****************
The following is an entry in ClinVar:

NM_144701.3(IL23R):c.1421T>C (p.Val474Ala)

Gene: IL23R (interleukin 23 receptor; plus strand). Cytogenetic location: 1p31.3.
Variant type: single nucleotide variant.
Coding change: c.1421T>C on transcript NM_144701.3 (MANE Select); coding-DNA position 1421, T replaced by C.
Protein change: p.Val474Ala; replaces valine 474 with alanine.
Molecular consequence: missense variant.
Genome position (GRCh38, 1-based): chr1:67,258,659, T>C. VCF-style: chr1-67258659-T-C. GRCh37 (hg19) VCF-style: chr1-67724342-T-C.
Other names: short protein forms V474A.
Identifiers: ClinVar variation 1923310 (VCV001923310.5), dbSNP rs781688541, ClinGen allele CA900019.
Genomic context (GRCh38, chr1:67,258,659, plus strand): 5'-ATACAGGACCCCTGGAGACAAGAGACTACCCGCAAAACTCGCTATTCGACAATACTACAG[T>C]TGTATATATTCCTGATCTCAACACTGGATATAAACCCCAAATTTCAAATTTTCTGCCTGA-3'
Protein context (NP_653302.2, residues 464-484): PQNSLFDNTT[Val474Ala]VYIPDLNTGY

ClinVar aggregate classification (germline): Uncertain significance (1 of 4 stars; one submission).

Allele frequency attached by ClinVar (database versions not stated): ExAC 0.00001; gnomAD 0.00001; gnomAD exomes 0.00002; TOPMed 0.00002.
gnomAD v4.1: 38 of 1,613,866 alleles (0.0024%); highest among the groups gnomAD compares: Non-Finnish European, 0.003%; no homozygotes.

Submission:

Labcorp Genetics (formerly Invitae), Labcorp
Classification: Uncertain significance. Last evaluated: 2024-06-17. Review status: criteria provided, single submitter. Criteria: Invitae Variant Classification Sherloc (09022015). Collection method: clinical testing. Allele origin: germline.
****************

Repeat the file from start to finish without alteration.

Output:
The following is an entry in ClinVar:

NM_144701.3(IL23R):c.1421T>C (p.Val474Ala)

Gene: IL23R (interleukin 23 receptor; plus strand). Cytogenetic location: 1p31.3.
Variant type: single nucleotide variant.
Coding change: c.1421T>C on transcript NM_144701.3 (MANE Select); coding-DNA position 1421, T replaced by C.
Protein change: p.Val474Ala; replaces valine 474 with alanine.
Molecular consequence: missense variant.
Genome position (GRCh38, 1-based): chr1:67,258,659, T>C. VCF-style: chr1-67258659-T-C. GRCh37 (hg19) VCF-style: chr1-67724342-T-C.
Other names: short protein forms V474A.
Identifiers: ClinVar variation 1923310 (VCV001923310.5), dbSNP rs781688541, ClinGen allele CA900019.
Genomic context (GRCh38, chr1:67,258,659, plus strand): 5'-ATACAGGACCCCTGGAGACAAGAGACTACCCGCAAAACTCGCTATTCGACAATACTACAG[T>C]TGTATATATTCCTGATCTCAACACTGGATATAAACCCCAAATTTCAAATTTTCTGCCTGA-3'
Protein context (NP_653302.2, residues 464-484): PQNSLFDNTT[Val474Ala]VYIPDLNTGY

ClinVar aggregate classification (germline): Uncertain significance (1 of 4 stars; one submission).

Allele frequency attached by ClinVar (database versions not stated): ExAC 0.00001; gnomAD 0.00001; gnomAD exomes 0.00002; TOPMed 0.00002.
gnomAD v4.1: 38 of 1,613,866 alleles (0.0024%); highest among the groups gnomAD compares: Non-Finnish European, 0.003%; no homozygotes.

Submission:

Labcorp Genetics (formerly Invitae), Labcorp
Classification: Uncertain significance. Last evaluated: 2024-06-17. Review status: criteria provided, single submitter. Criteria: Invitae Variant Classification Sherloc (09022015). Collection method: clinical testing. Allele origin: germline.